They aren’t cheap and often this puts people off, however, whenever any of my divemaster candidates borrow mine they always tell me it has “changed my life” and go and buy one immediately. You can get them in all sorts of variations, my personal favourite is the no sleeve hooded version, and if it’s super chilly I put that over the long sleeve version I also own. Some of them also do socks for added cosiness around your toes. But again, you can adjust as necessary on the boat if you remember to put them in your gear bag.

Personally, my favourite brand for this is Sharkskin (https://sharkskin.com) as it dries quickly and doesn’t end up smelling like a wet dog as some do (not naming and shaming here). However, other brands such as Lavacore (https://www.lavacoreinternational.com) and Frogskins (mainly in Australia) are also available.


Hoods & Hooded Vests

Did your mum always tell you to “put a hat on, or you’ll catch a cold”? Mine did, but never a truer word has been spoken.

We lose a crazy amount of heat through our heads, and the same happens when diving. You’ll be amazed at the difference a hood can make – I have friends who can withstand colder temperatures than me with the tactical use of a well-fitting hood.

For comfort, I suggest using one that’s attached to a vest, and you don’t have to go neoprene for this (although you can if you like), most of the thermal rash guard companies listed above do a hooded version.

My top tip to avoid “inflated head” (when all the bubbles get inside your hood and get trapped) is to wear it UNDER your mask or make a tiny hole in the top, so the air can escape. If you are comfortable taking your mask off underwater you can easily put it up or down even if your mask strap is on top, and it’s always great to practice the skill with a buddy close by to keep you safe.

Brands include Sharkskin, Lavacore, and then all the usual diving brands for neoprene versions – Scubapro, Mares, Aqualung etc.


Well Fitting Booties

Not only do you lose heat through your head, but an ill-fitting bootie can be just as bad. Choose ones that fit your feet well, are of adequate thickness, I don’t wear wetsuits, but I wear 5 mm booties.

Also, choose designs that go above the ankle if you are in cooler waters. I once forgot this on a dive in Sydney, I was in a 9 mm wetsuit (ugh) but used my regular 2 mm ankle booties. After 20 minutes, I couldn’t feel my feet, so I know what happens when you get this wrong!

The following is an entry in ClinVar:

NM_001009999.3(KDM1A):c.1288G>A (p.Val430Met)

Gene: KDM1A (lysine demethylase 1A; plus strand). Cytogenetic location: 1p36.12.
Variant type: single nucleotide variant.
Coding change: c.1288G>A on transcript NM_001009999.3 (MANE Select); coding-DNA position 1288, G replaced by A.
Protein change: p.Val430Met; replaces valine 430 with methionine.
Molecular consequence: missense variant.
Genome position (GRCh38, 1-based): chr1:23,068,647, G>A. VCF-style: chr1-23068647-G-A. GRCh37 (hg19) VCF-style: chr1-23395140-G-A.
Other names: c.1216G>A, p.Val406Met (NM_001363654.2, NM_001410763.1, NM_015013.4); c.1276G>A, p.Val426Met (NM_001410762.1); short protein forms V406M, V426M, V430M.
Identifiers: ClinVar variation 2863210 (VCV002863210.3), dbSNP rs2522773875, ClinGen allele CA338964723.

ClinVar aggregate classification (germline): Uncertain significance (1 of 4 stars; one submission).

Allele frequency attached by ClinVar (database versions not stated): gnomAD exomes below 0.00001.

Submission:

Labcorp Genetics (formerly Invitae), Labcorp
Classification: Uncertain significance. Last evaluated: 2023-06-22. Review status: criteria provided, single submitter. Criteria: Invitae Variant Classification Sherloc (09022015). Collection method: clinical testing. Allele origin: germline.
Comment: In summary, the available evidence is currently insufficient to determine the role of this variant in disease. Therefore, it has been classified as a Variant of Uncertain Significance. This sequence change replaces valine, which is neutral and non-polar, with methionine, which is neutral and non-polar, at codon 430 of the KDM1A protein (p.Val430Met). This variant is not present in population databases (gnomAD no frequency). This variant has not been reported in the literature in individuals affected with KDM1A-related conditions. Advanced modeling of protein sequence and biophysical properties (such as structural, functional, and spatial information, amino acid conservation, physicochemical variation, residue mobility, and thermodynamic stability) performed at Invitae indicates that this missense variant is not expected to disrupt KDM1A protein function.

A Good Boat Coat, “Robey”, or Windproof Jacket

A lot of the time people lose heat on surface intervals because they aren’t prepared, weather conditions change, surface wind chills them, or they sit there in a wet wetsuit (the worst idea in the world).

You can literally change your life by investing in something that stops you from starting the second dive cold. A variety of things will help if you don’t want to go full out Fourth Element Storm Poncho (the absolute best) or DryRobe (https://dryrobe.com), although these are excellent and provide a portable changing room if you are a bit body shy.

You can also take a lightweight windproof or waterproof jacket – although, make sure you thoroughly rinse with fresh water on your return to avoid sticking zips. Or you can find amazing hooded towels if you have a covered boat space for your interval, and it’s raining.

If you have a way to warm up on the surface properly, not only will you be the envy of others on the boat, but it also means you won’t start your second dive already chilled to the core.


And finally… Clever Wetsuits – the “if I absolutely must” list

If you absolutely feel you must have a wetsuit then there are now some stretchy, easy to put on varieties out there as technology improves and manufacturers have realized that comfort and ease of use are paramount in diving (finally the penny dropped).

I see the same wetsuits for this recommended time and time again and for the times when it’s just too cold to go without I don’t mind slipping on my Fourth Element 3 mm – although when it happens everyone at work comments how it must be REALLY cold as I’m in a wetsuit.

For me personally, when it drops below 22 degrees C, the wetsuit appears from the gear shed. I go thin and then layer my thermal hood and rash guard underneath, so I’m effectively in 5 mm but not nearly as restricted. For me, I find it’s my core that needs protecting, not my arms and legs. And as I mostly have my camera with me, I need the full range of arm movements and a 7 mm wetsuit will kill that in an instant.

Here are my personal favourites: Bare Nixie, Fourth Element, Henderson & Trulli.

Finally, there’s a new material hitting the market now called “Greenprene” which is not made from neoprene, but from soft, stretchy, sustainable bio-based insulating foam which is super durable. This is one of those expensive but worth it advances in tech.

Check out Henderson Greenprene for more details https://hendersonusa.com/greenprene/.

So there you have it…. You don’t necessarily have to swear your way into a wetsuit every time you go diving, you have options, you can choose to say NO to neoprene.


Written by Serena Stean


Serena Stean has been diving since she was 10 years old, an instructor for nearly a decade, with the past five focusing on conservation.

Her passion has taken her around the world working, finally settling in Asia three years ago when she became the program director of Indo Ocean Project, a conservation divemaster training research organisation. Her love is for warm water diving, photography and elasmobranchs!